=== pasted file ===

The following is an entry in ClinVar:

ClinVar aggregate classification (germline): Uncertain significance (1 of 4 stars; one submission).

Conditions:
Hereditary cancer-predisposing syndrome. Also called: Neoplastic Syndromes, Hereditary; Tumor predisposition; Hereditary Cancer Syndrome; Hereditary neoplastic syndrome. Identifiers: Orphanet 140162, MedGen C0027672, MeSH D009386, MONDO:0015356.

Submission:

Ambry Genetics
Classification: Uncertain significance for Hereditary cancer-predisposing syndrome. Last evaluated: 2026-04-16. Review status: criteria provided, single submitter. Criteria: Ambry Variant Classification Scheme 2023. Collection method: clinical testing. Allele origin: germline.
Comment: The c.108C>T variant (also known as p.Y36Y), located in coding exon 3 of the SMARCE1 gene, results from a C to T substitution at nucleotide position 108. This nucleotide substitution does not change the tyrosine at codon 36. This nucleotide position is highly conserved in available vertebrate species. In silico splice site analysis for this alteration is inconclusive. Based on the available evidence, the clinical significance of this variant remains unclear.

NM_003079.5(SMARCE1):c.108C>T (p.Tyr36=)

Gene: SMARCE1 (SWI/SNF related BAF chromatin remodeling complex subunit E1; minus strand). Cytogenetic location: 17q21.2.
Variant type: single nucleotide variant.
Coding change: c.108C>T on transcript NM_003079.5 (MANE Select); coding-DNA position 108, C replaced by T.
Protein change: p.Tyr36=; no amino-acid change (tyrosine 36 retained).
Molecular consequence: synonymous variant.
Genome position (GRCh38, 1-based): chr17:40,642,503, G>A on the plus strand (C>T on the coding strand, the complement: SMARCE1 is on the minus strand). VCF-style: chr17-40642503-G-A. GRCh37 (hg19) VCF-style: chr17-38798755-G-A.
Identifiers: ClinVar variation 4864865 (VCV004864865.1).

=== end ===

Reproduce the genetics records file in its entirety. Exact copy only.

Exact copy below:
The following is an entry in ClinVar:

ClinVar aggregate classification (germline): Uncertain significance (1 of 4 stars; one submission).

Conditions:
Hereditary cancer-predisposing syndrome. Also called: Neoplastic Syndromes, Hereditary; Tumor predisposition; Hereditary Cancer Syndrome; Hereditary neoplastic syndrome. Identifiers: Orphanet 140162, MedGen C0027672, MeSH D009386, MONDO:0015356.

Submission:

Ambry Genetics
Classification: Uncertain significance for Hereditary cancer-predisposing syndrome. Last evaluated: 2026-04-16. Review status: criteria provided, single submitter. Criteria: Ambry Variant Classification Scheme 2023. Collection method: clinical testing. Allele origin: germline.
Comment: The c.108C>T variant (also known as p.Y36Y), located in coding exon 3 of the SMARCE1 gene, results from a C to T substitution at nucleotide position 108. This nucleotide substitution does not change the tyrosine at codon 36. This nucleotide position is highly conserved in available vertebrate species. In silico splice site analysis for this alteration is inconclusive. Based on the available evidence, the clinical significance of this variant remains unclear.

NM_003079.5(SMARCE1):c.108C>T (p.Tyr36=)

Gene: SMARCE1 (SWI/SNF related BAF chromatin remodeling complex subunit E1; minus strand). Cytogenetic location: 17q21.2.
Variant type: single nucleotide variant.
Coding change: c.108C>T on transcript NM_003079.5 (MANE Select); coding-DNA position 108, C replaced by T.
Protein change: p.Tyr36=; no amino-acid change (tyrosine 36 retained).
Molecular consequence: synonymous variant.
Genome position (GRCh38, 1-based): chr17:40,642,503, G>A on the plus strand (C>T on the coding strand, the complement: SMARCE1 is on the minus strand). VCF-style: chr17-40642503-G-A. GRCh37 (hg19) VCF-style: chr17-38798755-G-A.
Identifiers: ClinVar variation 4864865 (VCV004864865.1).